Books Of Oa: New 52 Green Lantern Sinestro & Green Lantern Corps Fearsome

Green Lantern Volume 1: Sinestro (DC)
Written by Geoff Johns, drawn by Doug Mahnke with Mike Choi
Collects Green Lantern #1-6

When I first heard about the New 52, the first two franchises I wondered about were Geoff Johns’ Green Lantern stuff and Grant Morrison’s Batman books. Not only were they two of the most popular series’ at the time, but they were also pretty longform works by some of the top talents in the biz. How would this reboot change them? Well, apparently they didn’t, not really. While this certainly offered a good deal of confusion to readers trying to figure out the differences between the two sets of continuity, it’s actually not such a big deal to a more casual trade reader like myself.

I should note that I don’t have and haven’t read the War of the Green Lantern story that, I believe, ended with the old universe, but from what I’ve read online and seen in this book, the connections are very strong, possibly the strongest between continuities as I didn’t find myself wondering about changed details or anything like that while reading this book which finds Sinestro back in the Green Lantern duds and Hal Jordan on the outs. So, while I don’t know the details behind these story (not continuity) based changes, I caught on pretty quickly and was along for the ride.

All of which brings me to the actual story which involves Sinestro creating a ring that he can control for Hal to use in order to help remove the Sinestro Corps from his home planet of Korugar. They head there, lose some power and allow the people to help them break free and win their own freedom. Meanwhile, Hal is also dealing with his relationship with Carol Ferris and the Guardians decide to create  the Third Army (after the Manhunters and the Green Lanterns). This is clearly the big overarching Green Lantern franchise story being built toward, but unlike some of the preWOTGL stories, these storiesdon’t feel like they’re only there to service the larger story and do a lot to both get new readers involved in what’s going on and also give plenty of service to long time fans (something that Johns has built his career on).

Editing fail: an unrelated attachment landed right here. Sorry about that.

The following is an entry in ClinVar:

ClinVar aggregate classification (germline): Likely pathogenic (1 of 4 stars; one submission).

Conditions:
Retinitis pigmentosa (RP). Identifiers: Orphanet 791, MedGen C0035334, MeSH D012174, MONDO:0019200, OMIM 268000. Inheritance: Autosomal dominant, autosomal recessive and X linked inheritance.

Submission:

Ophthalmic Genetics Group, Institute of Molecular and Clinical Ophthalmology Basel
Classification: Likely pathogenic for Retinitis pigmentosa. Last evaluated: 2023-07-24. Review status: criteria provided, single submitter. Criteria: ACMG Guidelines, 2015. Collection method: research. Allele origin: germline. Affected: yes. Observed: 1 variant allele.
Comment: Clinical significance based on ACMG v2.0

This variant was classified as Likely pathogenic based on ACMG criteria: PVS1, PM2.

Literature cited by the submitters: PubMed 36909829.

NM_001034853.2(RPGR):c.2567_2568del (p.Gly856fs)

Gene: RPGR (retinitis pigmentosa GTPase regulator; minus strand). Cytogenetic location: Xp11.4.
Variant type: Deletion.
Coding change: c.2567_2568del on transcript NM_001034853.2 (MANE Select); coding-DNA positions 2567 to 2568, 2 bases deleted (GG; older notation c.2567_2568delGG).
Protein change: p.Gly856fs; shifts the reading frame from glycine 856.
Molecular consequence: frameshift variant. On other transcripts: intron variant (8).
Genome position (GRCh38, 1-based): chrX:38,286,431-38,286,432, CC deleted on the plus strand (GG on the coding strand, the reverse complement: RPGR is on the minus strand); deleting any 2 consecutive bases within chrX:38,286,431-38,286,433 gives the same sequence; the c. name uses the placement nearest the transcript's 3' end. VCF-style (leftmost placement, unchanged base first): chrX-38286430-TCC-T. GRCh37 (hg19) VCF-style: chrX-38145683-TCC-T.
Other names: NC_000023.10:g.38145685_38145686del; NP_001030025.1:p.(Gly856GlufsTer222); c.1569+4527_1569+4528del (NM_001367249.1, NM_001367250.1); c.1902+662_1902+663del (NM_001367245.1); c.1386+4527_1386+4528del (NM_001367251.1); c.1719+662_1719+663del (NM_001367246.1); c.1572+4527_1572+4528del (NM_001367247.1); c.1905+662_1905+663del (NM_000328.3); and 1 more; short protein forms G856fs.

You know what makes all of the above even better? Doug Mahnke’s artwork. That guy was born to draw a book featuring not only a plethora of aliens but also all the constructs the imagination can create. I’ve been a fan of his since I first saw him on Man of Steel and on through the rest of his career. He is perfect on this book. As such, when you get to the last issue in the collection, it’s a pretty gigantic difference, one that doesn’t do anyone any favors. I’ve liked Mike Choi’s art on a lot of books, but it looks really sleight and faint here, which sometimes happens if pencils get colored without inking (no idea if that’s actually what happened here, but that’s what it reminds me of). Between that and the almost pastel coloring choices, you couldn’t genetically engineer an issue that looks more out of place after reading five issues featuring Mahnke’s dark, bold, bombastic pencils. Still, I’m a big fan of this trade because, if nothing else, it’s a return to form for Johns and the GL concepts I fell in love with post-Rebirth.